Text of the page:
For Their ‘Matilda’

On a quiet, tree lined street in New York City sits a piece of culture so innovative, it’s actually surprising; which says a lot, considering that it takes a lot to surprise a New Yorker. Described as “original to a fault”, the restaurant Matilda is nestled on a cozy corner in the East Village where regulars flock and newcomers are intrigued by the cool and colorful, yet comfortable atmosphere and friendly service. However, those aren’t the only things that draw people to this small East Village favorite.

The first of its kind, Matilda is the only Mexican/Italian fusion eatery in New York City. The restaurant first opened its doors on October 5 2007 and it was created by Esteban Molina and Maristella Innocenti. It is named after their daughter, Matilda, and dedicated to her. From the name right down to the stylishly fun décor, they’ve made their business personal, evoking the blending of two cultures.

“Our Daughter is a fusion,” says Innocenti. “Now we also have a restaurant where we serve a fusion of Tuscan and Mexican cuisines.”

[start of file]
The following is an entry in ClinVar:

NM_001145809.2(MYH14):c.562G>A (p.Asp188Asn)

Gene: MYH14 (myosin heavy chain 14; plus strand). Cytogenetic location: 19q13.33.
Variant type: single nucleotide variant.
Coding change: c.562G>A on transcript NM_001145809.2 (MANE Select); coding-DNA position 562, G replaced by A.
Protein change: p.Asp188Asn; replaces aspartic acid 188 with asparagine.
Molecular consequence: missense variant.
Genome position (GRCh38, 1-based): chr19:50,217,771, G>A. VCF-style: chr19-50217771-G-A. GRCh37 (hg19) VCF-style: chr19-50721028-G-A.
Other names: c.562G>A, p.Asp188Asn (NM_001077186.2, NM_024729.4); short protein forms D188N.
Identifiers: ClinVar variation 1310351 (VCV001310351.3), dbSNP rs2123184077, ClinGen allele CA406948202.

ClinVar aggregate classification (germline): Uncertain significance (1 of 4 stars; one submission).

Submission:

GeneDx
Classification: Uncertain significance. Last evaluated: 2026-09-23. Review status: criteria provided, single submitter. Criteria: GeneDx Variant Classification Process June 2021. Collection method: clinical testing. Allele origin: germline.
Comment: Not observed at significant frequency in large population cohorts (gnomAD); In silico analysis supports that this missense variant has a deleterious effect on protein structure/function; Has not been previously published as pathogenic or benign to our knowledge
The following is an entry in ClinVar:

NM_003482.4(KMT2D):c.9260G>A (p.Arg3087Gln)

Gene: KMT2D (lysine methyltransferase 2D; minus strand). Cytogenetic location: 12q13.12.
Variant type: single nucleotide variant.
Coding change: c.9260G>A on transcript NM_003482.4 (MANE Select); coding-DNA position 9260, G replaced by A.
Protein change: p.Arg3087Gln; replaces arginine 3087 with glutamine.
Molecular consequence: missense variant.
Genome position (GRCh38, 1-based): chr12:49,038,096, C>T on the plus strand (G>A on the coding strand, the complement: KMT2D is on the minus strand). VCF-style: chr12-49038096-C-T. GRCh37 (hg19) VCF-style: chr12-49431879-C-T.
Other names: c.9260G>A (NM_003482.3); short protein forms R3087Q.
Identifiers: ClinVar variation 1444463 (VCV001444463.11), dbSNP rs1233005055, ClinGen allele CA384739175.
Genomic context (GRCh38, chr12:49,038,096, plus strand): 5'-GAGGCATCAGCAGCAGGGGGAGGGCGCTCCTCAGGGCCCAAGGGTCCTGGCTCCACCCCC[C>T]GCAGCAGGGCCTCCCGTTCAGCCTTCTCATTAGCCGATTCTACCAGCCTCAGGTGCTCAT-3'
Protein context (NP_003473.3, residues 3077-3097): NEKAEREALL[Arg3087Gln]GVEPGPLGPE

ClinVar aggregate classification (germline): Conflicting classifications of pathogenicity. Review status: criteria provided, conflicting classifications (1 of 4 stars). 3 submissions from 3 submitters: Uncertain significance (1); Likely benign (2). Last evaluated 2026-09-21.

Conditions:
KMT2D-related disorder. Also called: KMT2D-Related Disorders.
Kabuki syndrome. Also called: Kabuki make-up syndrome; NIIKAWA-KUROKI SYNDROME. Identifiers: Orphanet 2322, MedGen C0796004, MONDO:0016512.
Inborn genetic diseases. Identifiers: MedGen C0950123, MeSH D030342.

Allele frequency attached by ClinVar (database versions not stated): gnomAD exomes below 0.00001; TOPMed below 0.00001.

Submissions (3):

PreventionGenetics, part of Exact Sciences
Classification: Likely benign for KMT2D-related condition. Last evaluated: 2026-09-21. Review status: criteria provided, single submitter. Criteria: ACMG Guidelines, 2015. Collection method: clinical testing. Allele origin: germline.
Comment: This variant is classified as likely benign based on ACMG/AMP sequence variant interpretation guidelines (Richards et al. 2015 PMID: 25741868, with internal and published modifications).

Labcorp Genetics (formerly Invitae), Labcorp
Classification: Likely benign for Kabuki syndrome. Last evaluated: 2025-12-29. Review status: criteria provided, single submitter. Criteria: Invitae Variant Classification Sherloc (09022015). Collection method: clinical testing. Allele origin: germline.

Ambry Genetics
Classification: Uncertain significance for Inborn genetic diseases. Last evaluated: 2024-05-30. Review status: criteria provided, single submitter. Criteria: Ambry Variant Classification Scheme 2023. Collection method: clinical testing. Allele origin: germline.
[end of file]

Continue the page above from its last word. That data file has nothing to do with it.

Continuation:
The owners of this humble establishment are quite modest themselves and they are always present. Upon entering the room, one might see Innocenti behind the bar mixing drinks and chatting with the customers. It’s easy to see how genuinely friendly she is. Her energy is contagious and she makes you feel right at home from the moment you walk in until you leave.

Some might wonder what would inspire such family oriented people to decide to open a restaurant.

“I’m still asking myself that,” says Innocenti. Then she goes into the story of how it all started; the beginning of what is now known as Matilda.